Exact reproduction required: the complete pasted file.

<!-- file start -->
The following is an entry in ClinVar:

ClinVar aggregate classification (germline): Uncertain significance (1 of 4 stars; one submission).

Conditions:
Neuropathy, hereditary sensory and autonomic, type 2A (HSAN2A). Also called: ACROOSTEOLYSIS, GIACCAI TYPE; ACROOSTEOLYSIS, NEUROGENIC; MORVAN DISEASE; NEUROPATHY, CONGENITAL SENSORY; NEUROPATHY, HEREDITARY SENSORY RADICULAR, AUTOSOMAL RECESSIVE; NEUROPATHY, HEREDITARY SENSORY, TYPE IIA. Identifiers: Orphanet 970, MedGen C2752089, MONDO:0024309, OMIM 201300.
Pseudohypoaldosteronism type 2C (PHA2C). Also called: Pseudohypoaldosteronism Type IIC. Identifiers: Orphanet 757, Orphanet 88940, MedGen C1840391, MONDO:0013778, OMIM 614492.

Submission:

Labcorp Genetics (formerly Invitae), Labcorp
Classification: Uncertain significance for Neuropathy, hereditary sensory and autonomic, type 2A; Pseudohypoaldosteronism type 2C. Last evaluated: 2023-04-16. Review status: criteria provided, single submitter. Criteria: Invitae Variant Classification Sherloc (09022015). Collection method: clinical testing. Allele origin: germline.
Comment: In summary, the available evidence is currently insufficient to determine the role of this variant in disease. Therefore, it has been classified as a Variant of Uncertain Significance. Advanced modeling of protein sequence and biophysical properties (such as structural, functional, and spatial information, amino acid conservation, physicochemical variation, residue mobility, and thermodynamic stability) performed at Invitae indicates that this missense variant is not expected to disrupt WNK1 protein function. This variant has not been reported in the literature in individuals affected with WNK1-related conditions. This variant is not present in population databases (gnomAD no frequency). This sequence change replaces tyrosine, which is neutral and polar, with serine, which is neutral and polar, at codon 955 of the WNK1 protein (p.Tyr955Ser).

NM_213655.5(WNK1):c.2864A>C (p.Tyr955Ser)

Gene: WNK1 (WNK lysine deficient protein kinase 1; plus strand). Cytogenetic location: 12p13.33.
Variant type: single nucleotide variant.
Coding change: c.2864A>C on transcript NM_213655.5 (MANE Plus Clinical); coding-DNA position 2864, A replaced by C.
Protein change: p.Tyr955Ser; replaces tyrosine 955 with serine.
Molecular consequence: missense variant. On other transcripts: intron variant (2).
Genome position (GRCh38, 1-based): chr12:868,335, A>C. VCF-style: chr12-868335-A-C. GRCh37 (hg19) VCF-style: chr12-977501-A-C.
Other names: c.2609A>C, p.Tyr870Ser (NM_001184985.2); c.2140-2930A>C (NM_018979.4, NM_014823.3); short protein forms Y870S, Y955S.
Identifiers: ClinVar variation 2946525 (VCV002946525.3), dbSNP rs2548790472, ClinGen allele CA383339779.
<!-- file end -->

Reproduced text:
The following is an entry in ClinVar:

ClinVar aggregate classification (germline): Uncertain significance (1 of 4 stars; one submission).

Conditions:
Neuropathy, hereditary sensory and autonomic, type 2A (HSAN2A). Also called: ACROOSTEOLYSIS, GIACCAI TYPE; ACROOSTEOLYSIS, NEUROGENIC; MORVAN DISEASE; NEUROPATHY, CONGENITAL SENSORY; NEUROPATHY, HEREDITARY SENSORY RADICULAR, AUTOSOMAL RECESSIVE; NEUROPATHY, HEREDITARY SENSORY, TYPE IIA. Identifiers: Orphanet 970, MedGen C2752089, MONDO:0024309, OMIM 201300.
Pseudohypoaldosteronism type 2C (PHA2C). Also called: Pseudohypoaldosteronism Type IIC. Identifiers: Orphanet 757, Orphanet 88940, MedGen C1840391, MONDO:0013778, OMIM 614492.

Submission:

Labcorp Genetics (formerly Invitae), Labcorp
Classification: Uncertain significance for Neuropathy, hereditary sensory and autonomic, type 2A; Pseudohypoaldosteronism type 2C. Last evaluated: 2023-04-16. Review status: criteria provided, single submitter. Criteria: Invitae Variant Classification Sherloc (09022015). Collection method: clinical testing. Allele origin: germline.
Comment: In summary, the available evidence is currently insufficient to determine the role of this variant in disease. Therefore, it has been classified as a Variant of Uncertain Significance. Advanced modeling of protein sequence and biophysical properties (such as structural, functional, and spatial information, amino acid conservation, physicochemical variation, residue mobility, and thermodynamic stability) performed at Invitae indicates that this missense variant is not expected to disrupt WNK1 protein function. This variant has not been reported in the literature in individuals affected with WNK1-related conditions. This variant is not present in population databases (gnomAD no frequency). This sequence change replaces tyrosine, which is neutral and polar, with serine, which is neutral and polar, at codon 955 of the WNK1 protein (p.Tyr955Ser).

NM_213655.5(WNK1):c.2864A>C (p.Tyr955Ser)

Gene: WNK1 (WNK lysine deficient protein kinase 1; plus strand). Cytogenetic location: 12p13.33.
Variant type: single nucleotide variant.
Coding change: c.2864A>C on transcript NM_213655.5 (MANE Plus Clinical); coding-DNA position 2864, A replaced by C.
Protein change: p.Tyr955Ser; replaces tyrosine 955 with serine.
Molecular consequence: missense variant. On other transcripts: intron variant (2).
Genome position (GRCh38, 1-based): chr12:868,335, A>C. VCF-style: chr12-868335-A-C. GRCh37 (hg19) VCF-style: chr12-977501-A-C.
Other names: c.2609A>C, p.Tyr870Ser (NM_001184985.2); c.2140-2930A>C (NM_018979.4, NM_014823.3); short protein forms Y870S, Y955S.
Identifiers: ClinVar variation 2946525 (VCV002946525.3), dbSNP rs2548790472, ClinGen allele CA383339779.